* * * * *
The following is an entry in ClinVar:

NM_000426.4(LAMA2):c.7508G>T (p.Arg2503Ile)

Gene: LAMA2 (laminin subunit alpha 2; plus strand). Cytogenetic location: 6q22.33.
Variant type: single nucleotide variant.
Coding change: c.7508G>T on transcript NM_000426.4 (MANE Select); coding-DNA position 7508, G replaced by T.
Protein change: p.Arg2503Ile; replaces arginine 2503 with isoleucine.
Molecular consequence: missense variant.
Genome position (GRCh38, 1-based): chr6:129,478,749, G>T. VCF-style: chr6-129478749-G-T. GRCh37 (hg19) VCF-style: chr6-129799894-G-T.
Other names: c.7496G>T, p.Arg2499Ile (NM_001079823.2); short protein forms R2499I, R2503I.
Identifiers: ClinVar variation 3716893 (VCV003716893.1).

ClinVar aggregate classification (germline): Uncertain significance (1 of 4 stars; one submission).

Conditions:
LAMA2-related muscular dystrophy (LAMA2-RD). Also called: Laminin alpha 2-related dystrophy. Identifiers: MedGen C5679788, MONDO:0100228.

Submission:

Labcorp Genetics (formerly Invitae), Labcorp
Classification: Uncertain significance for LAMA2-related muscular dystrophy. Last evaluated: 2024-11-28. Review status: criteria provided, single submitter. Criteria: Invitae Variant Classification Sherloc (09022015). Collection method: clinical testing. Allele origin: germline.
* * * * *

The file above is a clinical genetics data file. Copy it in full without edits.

The following is an entry in ClinVar:

NM_000426.4(LAMA2):c.7508G>T (p.Arg2503Ile)

Gene: LAMA2 (laminin subunit alpha 2; plus strand). Cytogenetic location: 6q22.33.
Variant type: single nucleotide variant.
Coding change: c.7508G>T on transcript NM_000426.4 (MANE Select); coding-DNA position 7508, G replaced by T.
Protein change: p.Arg2503Ile; replaces arginine 2503 with isoleucine.
Molecular consequence: missense variant.
Genome position (GRCh38, 1-based): chr6:129,478,749, G>T. VCF-style: chr6-129478749-G-T. GRCh37 (hg19) VCF-style: chr6-129799894-G-T.
Other names: c.7496G>T, p.Arg2499Ile (NM_001079823.2); short protein forms R2499I, R2503I.
Identifiers: ClinVar variation 3716893 (VCV003716893.1).

ClinVar aggregate classification (germline): Uncertain significance (1 of 4 stars; one submission).

Conditions:
LAMA2-related muscular dystrophy (LAMA2-RD). Also called: Laminin alpha 2-related dystrophy. Identifiers: MedGen C5679788, MONDO:0100228.

Submission:

Labcorp Genetics (formerly Invitae), Labcorp
Classification: Uncertain significance for LAMA2-related muscular dystrophy. Last evaluated: 2024-11-28. Review status: criteria provided, single submitter. Criteria: Invitae Variant Classification Sherloc (09022015). Collection method: clinical testing. Allele origin: germline.